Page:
I was wondering why don't they use higher octane fuel. Wouldn't that allow more power (from a smaller engine) and fuel efficency? It would clean up the combustion chambers leading to reduced emissions, and allow higher compression ratios.
Japan runs something like 100 octane, so why do we have 87? The highest I have seen is 94.
So many people misunderstand the true meaning of "Octane Rating"........
It is simply a quantification of how difficult a fuel is to ignite. The higher the octane, the harder it is to ignite it. That is why low-octane fuel is recommended for such a great percentage of vehicles on the road; they have relatively low compression ratios and thus need lower octane fuel for it to be able to be consumed properly by the flame during the ignition process and subsequent power stroke. High compression ratio engines on the other hand, need higher octane fuel since the heat of compression would light the fuel prior to the spark occurring (pre-ignition) or the secondary compression that occurs after the spark lights the a/f mixture in the combustion chamber and the expanding burning fuel further compresses the portion not yet burning to the point that it spontaneously ignites itself elswhere in the combustion chamber (detonation). Both are deleterious to engine longevity. If you can remember when they used to advertise on TV for high octane gas there was tiny print at the bottom of the screen that said "for engines that benefit from higher octane fuels".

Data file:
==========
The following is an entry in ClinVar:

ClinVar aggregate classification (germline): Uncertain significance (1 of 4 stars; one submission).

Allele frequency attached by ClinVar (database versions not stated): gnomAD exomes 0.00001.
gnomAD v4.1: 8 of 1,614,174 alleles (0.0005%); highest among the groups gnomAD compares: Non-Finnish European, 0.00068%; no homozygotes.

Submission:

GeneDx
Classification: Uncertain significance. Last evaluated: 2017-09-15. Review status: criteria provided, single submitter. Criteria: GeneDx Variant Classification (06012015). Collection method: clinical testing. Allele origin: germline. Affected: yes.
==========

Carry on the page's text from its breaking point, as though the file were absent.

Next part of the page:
I can't remember the exact number, but diesel fuel is of significantly lower octane than gasoline, thus its ability to self-ignite due to the very high compression ratios common to diesel engines.
I am sure there are plenty of thread explaining this better than me elswhere in these forums, but they will affirm that high octane fuel in a 8.5:1 compression ratio engine is a complete waste of money.